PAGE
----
More HMS Ganges


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I realize I have already blogged extensively about Ganges, and you may be wondering ,what now???

My book “The Royal Navy & Me” is on several sites and yesterday a very nice lady who had read the first three chapters, sent me her thoughts of my time at Ganges. What stood out for me was she said it sounded harsh and cruel, she couldn’t imagine her sons or grandsons submitting to such a system. I can understand why she would think that, in today’s society it couldn’t happen, people would surely be arrested. But Ganges is gone these many years and some of us might say, “mores the pity”. Ganges well may have been harsh and often cruel, but during my year there I never considered it as such. For me and I’m sure most other boys it was just the way things were done in the Navy. If we did as we were told, carried out our orders promptly and properly everything ran smoothly. Of course we were punished and often because of one boy failing to do his part. Always the whole class suffered, but it created a team spirit, we worked together and helped each other to accomplish the tasks we were set. A few boys ran away, they were always caught and returned to the camp. Their punishment was severe, either six or twelve cuts. Not quite like flogging but close! In the presence of the Commander, Medical Officer and the Master at Arms the boy was order to lower his pants and bend over a chair. The Master at Arms then administered the number of cuts across the boys bottom with a bamboo cane raising the required number of welts. Cruel? maybe, but this was considered desertion and few ever did it twice.
I completed my year at Ganges and then remained for three months as an Instructor boy, helping teach the new recruits during their first six weeks basic training before they entered the main camp. I think most boys would agree we left Ganges with a real pride of accomplishment. We had arrived as fifteen year old boys who could barely tie our own shoes. One year later we left as smart, proud and well trained sailors. Any ship in the fleet was happy to get Ganges boys as crew, we were the best trained seamen in the Royal Navy. Many years later, as a member of the Royal Canadian Naval Reserve, I was on an Officer Candidate training course. At the end of the course I was awarded outstanding candidate, I don’t tell you this to brag but merely to point out, it was due to my Ganges Training!!.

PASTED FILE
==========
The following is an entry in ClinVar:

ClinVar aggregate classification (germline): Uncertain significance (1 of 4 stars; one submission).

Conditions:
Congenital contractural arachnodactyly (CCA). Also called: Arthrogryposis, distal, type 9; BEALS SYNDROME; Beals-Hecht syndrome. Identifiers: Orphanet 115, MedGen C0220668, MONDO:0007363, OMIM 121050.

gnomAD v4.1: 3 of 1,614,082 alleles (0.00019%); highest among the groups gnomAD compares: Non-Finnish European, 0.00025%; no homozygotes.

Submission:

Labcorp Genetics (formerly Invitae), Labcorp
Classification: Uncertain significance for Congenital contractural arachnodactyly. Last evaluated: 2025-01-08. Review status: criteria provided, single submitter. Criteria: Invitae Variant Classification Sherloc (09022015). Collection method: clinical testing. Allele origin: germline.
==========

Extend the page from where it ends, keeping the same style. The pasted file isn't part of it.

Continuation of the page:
I’m now pushing 75 yet still remember and use my Ganges training. My wife is amazed that I insist in ironing my own clothes, she wouldn’t do it right!! In my dresser drawers my kit is still neatly folded and in its proper place. I can sew on a button mend a tear, clean and cook if I need too. I doubt there are a lot of civilian counterparts who could claim the same. Cruel and Harsh?? maybe, then again maybe it was done to be kind? Whatever others might think, for me the truth is, I joined as a boy and became a man. That training has stayed with me my whole life and has made me the person I’m today.

In closing I leave you with this. At the Ganges Gym engraved on a stone plaque was the famous poem “If” by Rudyard Kipling.

The last line reads – “Your is the Earth and everything that’s in it. And – which is more – you’ll be a man, my son

God bless and keep reading

About irishroverpei

Author of "Lily & Me", "The Royal Navy & Me" and Chapter XXl Armageddon. Writer, blogger and RN Submariner, antique automobile enthusiast.
This entry was posted in HM Submarines, HMS Cockade, hms ganges, military, The Royal Navy & Me, veterans and tagged , , , , , , , , , , , , , . Bookmark the permalink.

4 Responses to More HMS Ganges

  1. Budger says:

    sadly if you look around the world children are experiencing this type of treatment and not with the intention of making them better and stronger people. Great writing as usual!

  2. irishroverpei says:

    Not sure I agree with your comparison, we were clean clothed, well fed and had a bed and roof over our heads. The suffering children today would probably welcome a Ganges

  3. I was a Ganges rating from July 13th 1971 until June 1972. I was a badge boy in Rodney Division 44 mess. OEM trainee. I was the drum major in the Bugle Band, and earned my badge in field hockey. Best single year of my life to date. Made me what I am. Thanks.

    • irishroverpei says:

      Hi Billy great to hear from you, I think most all Ganges Boys would agree with you, the best year of our lives but also the toughest.

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